Sep/Oct 2018 Current Moscow Time: 08:05:03
22 September 2018


  The world’s biggest country, in a magazine. Since 1956.

Article

Author: Natalya Beskhlebnaya
Translation: Paul E. Richardson and Nora Seligman Favorov
Illustrations/Images by Alexander Petrosyan


May/June 2017
History
Page 54   ( 6 pages)


Summary: Soviet revolutionary mythology had it that the Aurora’s shot, signaling the beginning of the Bolshevik Revolution, was heard round the world. We check in to find out the latest on the cruiser, and to examine some of its own myths.


Extract:

The Second Congress of the Russian Social Democratic Labor Party took place during the summer of 1903, from July 30 to August 23, starting in Brussels and concluding in London.

During this congress, the more moderate members of the party found themselves in the minority on a minor procedural vote, after which they were derogatorily dubbed the Mensheviks (a word based on the root of the Russian word for minority). This gave rhetorical expression to a rift that was growing between the party’s two leading lights – Vladimir Lenin and Julius Martov – and it led to the formation and consolidation of a political bloc known as the Bolsheviks (based on the root of the Russian word for majority) that was far more radical in its tactics and policies than the “minority.”

The split was one of the first developments in the improbable series of events that would eventually lead, 14 years later, to the Bolsheviks seizing power in Petrograd.

Meanwhile, also in 1903, final tests were being completed on a new Russian imperial cruiser, the Aurora. It was named for both the ancient Greek goddess of the dawn and a frigate that fought in the Crimean War. The choice of this name was made by Tsar Nicholas II himself, at a time when the Russian Empire was at its zenith, full of confidence in its invulnerability, and was building up its military and engaging in conflicts foreign and domestic.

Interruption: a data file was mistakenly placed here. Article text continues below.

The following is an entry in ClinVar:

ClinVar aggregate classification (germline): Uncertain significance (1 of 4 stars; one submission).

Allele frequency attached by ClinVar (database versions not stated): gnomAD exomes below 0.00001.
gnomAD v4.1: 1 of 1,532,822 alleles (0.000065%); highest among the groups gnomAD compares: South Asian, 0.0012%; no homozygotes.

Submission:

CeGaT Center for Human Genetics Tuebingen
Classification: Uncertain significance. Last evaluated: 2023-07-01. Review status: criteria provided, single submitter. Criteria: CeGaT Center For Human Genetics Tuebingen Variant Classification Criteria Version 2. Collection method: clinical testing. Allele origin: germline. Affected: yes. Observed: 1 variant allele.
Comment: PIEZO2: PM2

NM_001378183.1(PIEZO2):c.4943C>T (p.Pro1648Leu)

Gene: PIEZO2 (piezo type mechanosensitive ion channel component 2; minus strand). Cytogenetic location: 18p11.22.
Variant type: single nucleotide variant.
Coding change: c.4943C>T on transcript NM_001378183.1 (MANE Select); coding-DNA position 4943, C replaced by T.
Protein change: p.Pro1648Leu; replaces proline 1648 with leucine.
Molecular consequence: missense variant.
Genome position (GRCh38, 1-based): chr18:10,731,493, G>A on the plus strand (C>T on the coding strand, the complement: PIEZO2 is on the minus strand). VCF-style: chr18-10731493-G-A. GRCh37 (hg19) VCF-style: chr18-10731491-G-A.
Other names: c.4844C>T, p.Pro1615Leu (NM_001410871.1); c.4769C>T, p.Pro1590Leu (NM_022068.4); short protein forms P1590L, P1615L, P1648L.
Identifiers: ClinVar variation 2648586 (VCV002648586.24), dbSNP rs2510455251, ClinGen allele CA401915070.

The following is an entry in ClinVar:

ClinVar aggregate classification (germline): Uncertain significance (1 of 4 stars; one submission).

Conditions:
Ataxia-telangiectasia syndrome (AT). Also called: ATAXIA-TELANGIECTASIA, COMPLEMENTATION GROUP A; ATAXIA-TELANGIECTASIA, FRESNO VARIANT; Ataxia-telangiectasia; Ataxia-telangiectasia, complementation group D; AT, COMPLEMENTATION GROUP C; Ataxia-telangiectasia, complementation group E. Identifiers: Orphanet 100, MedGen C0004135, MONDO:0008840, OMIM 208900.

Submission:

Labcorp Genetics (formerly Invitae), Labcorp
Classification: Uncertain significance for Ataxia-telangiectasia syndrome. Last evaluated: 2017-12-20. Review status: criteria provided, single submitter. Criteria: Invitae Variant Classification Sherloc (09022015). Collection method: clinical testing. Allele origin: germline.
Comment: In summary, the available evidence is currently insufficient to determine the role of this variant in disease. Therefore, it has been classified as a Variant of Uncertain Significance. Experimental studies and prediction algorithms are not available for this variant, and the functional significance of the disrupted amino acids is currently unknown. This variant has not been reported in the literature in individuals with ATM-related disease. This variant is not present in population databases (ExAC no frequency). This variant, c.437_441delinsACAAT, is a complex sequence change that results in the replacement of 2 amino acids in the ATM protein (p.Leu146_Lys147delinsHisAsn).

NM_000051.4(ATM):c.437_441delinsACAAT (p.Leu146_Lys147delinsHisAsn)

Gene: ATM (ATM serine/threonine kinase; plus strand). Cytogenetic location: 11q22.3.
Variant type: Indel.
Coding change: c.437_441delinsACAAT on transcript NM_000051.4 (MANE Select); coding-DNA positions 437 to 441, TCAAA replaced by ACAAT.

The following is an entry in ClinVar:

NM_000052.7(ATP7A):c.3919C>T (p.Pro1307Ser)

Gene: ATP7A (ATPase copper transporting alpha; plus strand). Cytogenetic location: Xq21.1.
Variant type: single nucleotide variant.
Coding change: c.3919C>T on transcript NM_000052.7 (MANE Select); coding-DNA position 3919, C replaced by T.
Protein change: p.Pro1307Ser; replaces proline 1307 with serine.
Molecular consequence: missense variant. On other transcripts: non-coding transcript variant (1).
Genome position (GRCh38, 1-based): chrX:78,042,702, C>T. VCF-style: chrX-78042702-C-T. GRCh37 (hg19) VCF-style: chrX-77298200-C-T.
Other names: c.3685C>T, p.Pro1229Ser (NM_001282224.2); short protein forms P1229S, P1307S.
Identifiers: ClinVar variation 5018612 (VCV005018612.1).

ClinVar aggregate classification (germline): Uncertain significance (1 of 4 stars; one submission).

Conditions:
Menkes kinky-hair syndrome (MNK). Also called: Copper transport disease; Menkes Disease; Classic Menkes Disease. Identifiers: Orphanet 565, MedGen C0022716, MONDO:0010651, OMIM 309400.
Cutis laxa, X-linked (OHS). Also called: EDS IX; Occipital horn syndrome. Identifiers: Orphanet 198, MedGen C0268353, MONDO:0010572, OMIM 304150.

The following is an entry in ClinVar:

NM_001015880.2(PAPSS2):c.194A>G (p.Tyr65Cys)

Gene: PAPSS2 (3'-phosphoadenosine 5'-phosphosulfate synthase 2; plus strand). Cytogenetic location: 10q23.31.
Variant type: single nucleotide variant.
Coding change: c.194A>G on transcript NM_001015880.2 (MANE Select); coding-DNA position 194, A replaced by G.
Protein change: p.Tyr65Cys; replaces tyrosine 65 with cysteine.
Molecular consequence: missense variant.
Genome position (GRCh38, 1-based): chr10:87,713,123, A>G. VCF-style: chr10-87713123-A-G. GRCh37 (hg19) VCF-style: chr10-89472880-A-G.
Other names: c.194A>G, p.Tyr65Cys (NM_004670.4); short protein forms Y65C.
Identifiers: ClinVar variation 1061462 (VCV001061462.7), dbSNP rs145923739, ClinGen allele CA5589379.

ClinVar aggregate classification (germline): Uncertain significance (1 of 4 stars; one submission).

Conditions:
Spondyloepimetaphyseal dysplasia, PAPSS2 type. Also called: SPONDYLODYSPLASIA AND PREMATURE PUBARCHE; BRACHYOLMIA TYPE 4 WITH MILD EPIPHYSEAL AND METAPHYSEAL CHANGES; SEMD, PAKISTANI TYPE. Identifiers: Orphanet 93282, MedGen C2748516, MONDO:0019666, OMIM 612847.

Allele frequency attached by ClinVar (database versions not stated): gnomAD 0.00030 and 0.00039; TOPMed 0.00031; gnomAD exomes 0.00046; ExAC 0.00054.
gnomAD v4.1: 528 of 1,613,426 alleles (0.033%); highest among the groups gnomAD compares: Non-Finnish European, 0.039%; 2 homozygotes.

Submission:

Fast forward to 1917, and in September the Aurora was in dry dock in Petrograd undergoing repairs. The Bolsheviks understood that this was a fortunate confluence of circumstances, and that the cruiser could be useful in their coup. They would employ it not only in its capacity as a warship, but also as a symbol: an imperial cruiser that switched sides in support of the people and would give the signal for the storming of the imperial palace. It was from the Aurora that Vladimir Lenin’s appeal “To the Citizens of Russia” was broadcast over the radio waves.

It turned out that it was also important for the Bolsheviks to convey that the warship was used in an exclusively noble, peaceful manner, that the salvo it fired was a blank. Throughout the Soviet era – in history classes, films, cartoons, and on tours aboard the cruiser itself after it was turned into a museum – citizens were taught that the Aurora did not fire live ordnance on the Winter Palace.

And yet, in his novel, The Road to Calvary, Alexei Tolstoy (aka “the Red Count”), who claimed to be an eyewitness to the events, wrote that the roof of the Winter Palace was “pierced by a shell from the Aurora.” The American journalist John Reed echoed this account in his famous Ten Days that Shook the World, having toured the Winter Palace soon after it was stormed: “underfoot the sidewalk was littered with broken stucco, from the cornice of the Palace where two shells from the battleship Aurora had struck; that was the only damage from the bombardment.”

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